This is a variant of "eat your own dog food", but with a bit more nuance to it. Rob Fitz points out:
I've made this mistake a lot. I have an idea. I ask customers if it's a problem. It is. I ask how they currently solve it. Excel? That's barbaric. A better, more specific tool could exist, so I go to work.
In every case, the mistake was discovered when I began seriously using the existing tools for that exact use case. And I usually realise: they're not so bad!
One of the questions that smart investors will often ask is: how are power users solving this problem right now? The answer is never "they're not solving it", unless it's just not a real problem. Power users will always figure out ways to contort tools, processes, people - whatever is available to them - to somehow power through the problem and get whatever it is they want done.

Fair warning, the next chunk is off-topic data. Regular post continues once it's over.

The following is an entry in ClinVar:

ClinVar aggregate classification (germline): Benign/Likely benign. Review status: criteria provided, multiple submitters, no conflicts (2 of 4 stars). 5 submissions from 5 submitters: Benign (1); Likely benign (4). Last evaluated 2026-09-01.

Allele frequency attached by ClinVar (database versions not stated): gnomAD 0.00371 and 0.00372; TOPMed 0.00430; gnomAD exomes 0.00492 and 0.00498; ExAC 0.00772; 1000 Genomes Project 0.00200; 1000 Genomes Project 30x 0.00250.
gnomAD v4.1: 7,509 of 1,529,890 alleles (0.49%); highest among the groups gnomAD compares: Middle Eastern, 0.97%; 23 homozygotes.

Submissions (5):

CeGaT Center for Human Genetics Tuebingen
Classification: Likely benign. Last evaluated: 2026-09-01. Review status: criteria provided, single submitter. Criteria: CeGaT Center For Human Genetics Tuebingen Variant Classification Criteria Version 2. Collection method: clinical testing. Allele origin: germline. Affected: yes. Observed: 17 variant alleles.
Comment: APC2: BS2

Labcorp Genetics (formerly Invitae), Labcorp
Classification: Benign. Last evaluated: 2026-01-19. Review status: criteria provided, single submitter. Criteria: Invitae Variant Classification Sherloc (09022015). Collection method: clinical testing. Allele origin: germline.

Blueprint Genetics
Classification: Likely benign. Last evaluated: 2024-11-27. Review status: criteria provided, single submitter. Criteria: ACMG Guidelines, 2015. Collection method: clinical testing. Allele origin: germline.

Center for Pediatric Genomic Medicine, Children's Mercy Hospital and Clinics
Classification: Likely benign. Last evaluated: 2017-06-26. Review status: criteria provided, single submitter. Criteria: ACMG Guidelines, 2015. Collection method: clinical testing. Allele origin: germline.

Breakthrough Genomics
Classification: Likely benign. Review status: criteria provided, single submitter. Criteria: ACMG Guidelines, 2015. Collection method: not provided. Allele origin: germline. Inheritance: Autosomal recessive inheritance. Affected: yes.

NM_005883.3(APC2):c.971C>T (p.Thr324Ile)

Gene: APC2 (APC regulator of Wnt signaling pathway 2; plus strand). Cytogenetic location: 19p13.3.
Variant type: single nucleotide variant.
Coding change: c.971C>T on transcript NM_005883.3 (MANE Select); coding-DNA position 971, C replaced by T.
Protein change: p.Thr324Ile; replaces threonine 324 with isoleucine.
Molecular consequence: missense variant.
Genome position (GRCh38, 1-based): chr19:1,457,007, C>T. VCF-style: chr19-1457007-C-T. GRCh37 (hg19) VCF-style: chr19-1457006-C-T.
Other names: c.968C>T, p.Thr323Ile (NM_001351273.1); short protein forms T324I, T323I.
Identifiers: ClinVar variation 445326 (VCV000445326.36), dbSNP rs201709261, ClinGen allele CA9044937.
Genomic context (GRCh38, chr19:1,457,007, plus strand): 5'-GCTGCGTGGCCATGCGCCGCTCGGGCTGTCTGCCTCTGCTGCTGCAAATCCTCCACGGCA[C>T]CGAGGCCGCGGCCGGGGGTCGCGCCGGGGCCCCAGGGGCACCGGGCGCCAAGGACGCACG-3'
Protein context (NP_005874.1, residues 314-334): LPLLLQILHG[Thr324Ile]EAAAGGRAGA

Ideally, you should be a power user of your product. If that's not possible, then at least you should have such a user as a close advisor or even part of the founding team. They will be the ones who sit up in the brainstorming session and point out that the entire product is unnecessary because everyone solves it with a simple excel spreadsheet at the moment.
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